Type of Document Dissertation Author McEntire, Ranee URN etd-07042007-135230 Title Race, Ethnicity, Threat, and Punitive Attitudes Toward Criminals Degree Doctor of Philosophy Department Criminology and Criminal Justice, School of Advisory Committee
Advisor Name Title Ted Chiricos Committee Chair Gary Kleck Committee Member Irene Padavic Committee Member Keywords
- Race And Ethnicity
- Punitive Attitudes
- Racial Threat
- Social Threat
Date of Defense 2007-05-25 Availability unrestricted AbstractPunitive measures taken by the United States criminal justice and juvenile justice systems have expanded over the past thirty years. With punitive policies and practices in place, many Americans continue to express strong support for the harsh treatment of adult and juvenile offenders.
There also exists in this country a racialized image of crime. That is, popular and media discourse on crime and punishment commonly connects race and ethnicity with the threat of crime. The equation of race/ethnicity and criminal threat is so well established in American culture that some regard popular discourse about crime and punishment to be part of the rhetorical code of “modern racism.” It has been suggested that the increasingly punitive attitudes of Americans toward crime is related to this association of blacks and, more recently, Hispanics with criminality.
A similar sentiment underlies the social threat and racial threat approaches to the sociology of social control. According to social threat theory, as the size of the minority population grows, the dominant majority will feel threatened and will respond in ways to directly or indirectly reduce crime. Racial threat theory, as it has evolved, suggests that the relationship between race and punishment is conditioned by the racialization of crime, fear of crime, and the perceived crime threat of racial minorities.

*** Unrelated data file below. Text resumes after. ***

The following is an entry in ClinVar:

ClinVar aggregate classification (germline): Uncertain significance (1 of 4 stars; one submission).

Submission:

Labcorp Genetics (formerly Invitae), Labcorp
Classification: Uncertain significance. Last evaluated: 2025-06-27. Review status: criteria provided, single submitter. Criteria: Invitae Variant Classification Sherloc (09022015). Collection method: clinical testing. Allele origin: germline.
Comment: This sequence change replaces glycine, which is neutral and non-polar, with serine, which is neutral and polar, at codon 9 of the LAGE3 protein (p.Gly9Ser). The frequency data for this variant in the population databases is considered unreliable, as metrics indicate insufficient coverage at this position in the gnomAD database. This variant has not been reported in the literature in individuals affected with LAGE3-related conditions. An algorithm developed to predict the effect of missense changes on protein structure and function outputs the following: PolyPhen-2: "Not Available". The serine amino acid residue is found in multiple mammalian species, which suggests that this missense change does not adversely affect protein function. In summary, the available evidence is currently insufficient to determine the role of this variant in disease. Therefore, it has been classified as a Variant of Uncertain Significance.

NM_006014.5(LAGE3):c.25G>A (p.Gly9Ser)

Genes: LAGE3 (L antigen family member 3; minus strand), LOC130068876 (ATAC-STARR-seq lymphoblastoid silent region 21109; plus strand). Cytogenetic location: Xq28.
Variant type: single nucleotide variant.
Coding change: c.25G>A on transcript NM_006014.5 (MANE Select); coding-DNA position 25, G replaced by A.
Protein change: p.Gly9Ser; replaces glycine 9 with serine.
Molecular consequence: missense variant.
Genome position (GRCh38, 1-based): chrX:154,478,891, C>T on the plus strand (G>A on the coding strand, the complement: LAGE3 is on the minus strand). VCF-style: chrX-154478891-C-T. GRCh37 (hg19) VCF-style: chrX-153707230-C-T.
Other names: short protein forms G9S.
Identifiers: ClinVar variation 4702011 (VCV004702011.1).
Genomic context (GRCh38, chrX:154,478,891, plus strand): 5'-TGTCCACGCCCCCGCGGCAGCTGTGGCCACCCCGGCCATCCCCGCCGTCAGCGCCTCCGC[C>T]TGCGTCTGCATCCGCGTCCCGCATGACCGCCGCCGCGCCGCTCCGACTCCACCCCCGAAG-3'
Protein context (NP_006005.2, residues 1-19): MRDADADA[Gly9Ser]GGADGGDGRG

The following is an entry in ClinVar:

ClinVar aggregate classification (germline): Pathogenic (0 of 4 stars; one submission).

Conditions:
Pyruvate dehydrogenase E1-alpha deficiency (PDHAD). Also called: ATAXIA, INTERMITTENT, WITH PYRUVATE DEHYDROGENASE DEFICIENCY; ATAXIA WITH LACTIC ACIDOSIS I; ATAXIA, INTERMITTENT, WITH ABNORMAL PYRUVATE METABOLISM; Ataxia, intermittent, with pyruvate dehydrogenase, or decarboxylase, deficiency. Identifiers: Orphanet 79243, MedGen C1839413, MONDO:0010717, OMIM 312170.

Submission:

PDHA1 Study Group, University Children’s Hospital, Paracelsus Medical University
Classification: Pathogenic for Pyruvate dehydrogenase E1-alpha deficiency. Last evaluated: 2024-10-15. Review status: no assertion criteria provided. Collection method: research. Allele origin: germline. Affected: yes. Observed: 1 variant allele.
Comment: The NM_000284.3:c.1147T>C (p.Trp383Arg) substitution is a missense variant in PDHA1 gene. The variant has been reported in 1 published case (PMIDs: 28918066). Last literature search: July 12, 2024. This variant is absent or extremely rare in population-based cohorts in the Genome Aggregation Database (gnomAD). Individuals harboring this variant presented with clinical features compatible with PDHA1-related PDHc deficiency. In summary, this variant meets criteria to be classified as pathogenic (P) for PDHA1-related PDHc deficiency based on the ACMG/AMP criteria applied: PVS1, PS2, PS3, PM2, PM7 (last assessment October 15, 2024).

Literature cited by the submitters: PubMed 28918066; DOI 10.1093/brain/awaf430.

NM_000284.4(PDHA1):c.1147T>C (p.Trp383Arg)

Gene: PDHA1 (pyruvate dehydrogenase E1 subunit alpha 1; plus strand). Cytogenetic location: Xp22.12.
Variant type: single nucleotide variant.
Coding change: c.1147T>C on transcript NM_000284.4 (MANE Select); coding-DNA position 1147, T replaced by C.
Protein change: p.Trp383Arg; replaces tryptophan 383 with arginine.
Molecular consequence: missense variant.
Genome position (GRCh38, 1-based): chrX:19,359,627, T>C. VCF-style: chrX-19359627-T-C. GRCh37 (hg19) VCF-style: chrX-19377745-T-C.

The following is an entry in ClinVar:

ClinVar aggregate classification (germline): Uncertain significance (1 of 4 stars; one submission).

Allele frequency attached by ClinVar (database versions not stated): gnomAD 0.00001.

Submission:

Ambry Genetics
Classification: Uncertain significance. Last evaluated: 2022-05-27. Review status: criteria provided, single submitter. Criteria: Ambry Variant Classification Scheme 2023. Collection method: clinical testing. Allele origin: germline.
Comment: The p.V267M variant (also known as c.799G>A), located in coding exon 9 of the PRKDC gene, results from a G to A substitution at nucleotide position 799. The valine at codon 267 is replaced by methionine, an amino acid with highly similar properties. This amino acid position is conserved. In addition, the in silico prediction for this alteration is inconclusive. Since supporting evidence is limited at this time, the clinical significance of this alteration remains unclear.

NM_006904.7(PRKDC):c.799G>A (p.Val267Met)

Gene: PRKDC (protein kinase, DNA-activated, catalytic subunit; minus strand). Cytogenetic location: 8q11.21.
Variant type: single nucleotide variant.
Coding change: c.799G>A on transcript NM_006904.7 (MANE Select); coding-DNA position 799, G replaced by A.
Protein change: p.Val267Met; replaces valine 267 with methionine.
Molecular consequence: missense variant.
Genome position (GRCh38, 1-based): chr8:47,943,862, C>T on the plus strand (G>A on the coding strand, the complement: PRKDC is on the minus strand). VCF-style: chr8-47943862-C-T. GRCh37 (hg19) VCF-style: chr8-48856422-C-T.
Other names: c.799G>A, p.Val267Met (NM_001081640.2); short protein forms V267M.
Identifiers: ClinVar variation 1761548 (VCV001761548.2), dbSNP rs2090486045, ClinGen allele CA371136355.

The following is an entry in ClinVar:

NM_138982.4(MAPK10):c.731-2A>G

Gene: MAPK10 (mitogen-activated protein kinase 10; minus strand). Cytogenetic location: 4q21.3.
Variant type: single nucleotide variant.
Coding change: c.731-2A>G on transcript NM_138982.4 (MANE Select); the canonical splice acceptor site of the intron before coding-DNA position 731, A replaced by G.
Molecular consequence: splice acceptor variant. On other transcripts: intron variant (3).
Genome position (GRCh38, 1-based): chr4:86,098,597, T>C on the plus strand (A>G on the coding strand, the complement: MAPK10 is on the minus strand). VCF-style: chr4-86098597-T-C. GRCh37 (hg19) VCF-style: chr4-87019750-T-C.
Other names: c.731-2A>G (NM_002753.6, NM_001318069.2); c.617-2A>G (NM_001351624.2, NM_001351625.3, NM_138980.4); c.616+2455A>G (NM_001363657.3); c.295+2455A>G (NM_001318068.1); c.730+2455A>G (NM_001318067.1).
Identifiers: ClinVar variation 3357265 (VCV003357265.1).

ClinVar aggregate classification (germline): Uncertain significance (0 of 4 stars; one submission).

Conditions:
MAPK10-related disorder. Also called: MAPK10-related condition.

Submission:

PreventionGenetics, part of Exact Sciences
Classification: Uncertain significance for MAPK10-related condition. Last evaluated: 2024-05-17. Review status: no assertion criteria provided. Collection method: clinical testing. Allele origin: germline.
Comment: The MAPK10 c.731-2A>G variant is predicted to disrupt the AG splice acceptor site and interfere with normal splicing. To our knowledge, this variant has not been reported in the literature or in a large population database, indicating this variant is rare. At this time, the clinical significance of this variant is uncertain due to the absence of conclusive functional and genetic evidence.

The relationship between race-related threat and punitiveness is the focus of this dissertation. Specifically, this dissertation examines associations between race, racial and ethnic compositions of neighborhood, and fear of black and Hispanic men and teenagers and support for punitive measures to deal with adult criminals and juvenile offenders. The data are from a 1997 statewide sample of 2,250 Florida residents. Using OLS regression and controlling for fear of criminal victimization, racial prejudice, violent crime rates, and other factors related to punitiveness, results indicate the following key findings: white respondents are more punitive than black respondents. Whites who reside in neighborhoods with greater percentages of blacks are more punitive toward juvenile offenders. Whites who are more fearful of black and Hispanic men are more punitive. Whites who are more fearful of black, Hispanic, and white teenagers are more punitive. Punitive sentiments in response to racial and ethnic fears are shared by black and Hispanic respondents.
Filename Size Approximate Download Time (Hours:Minutes:Seconds)
28.8 Modem 56K Modem ISDN (64 Kb) ISDN (128 Kb) Higher-speed Access RMcEntireDissertation.pdf 409.09 Kb 00:01:53 00:00:58 00:00:51 00:00:25 00:00:02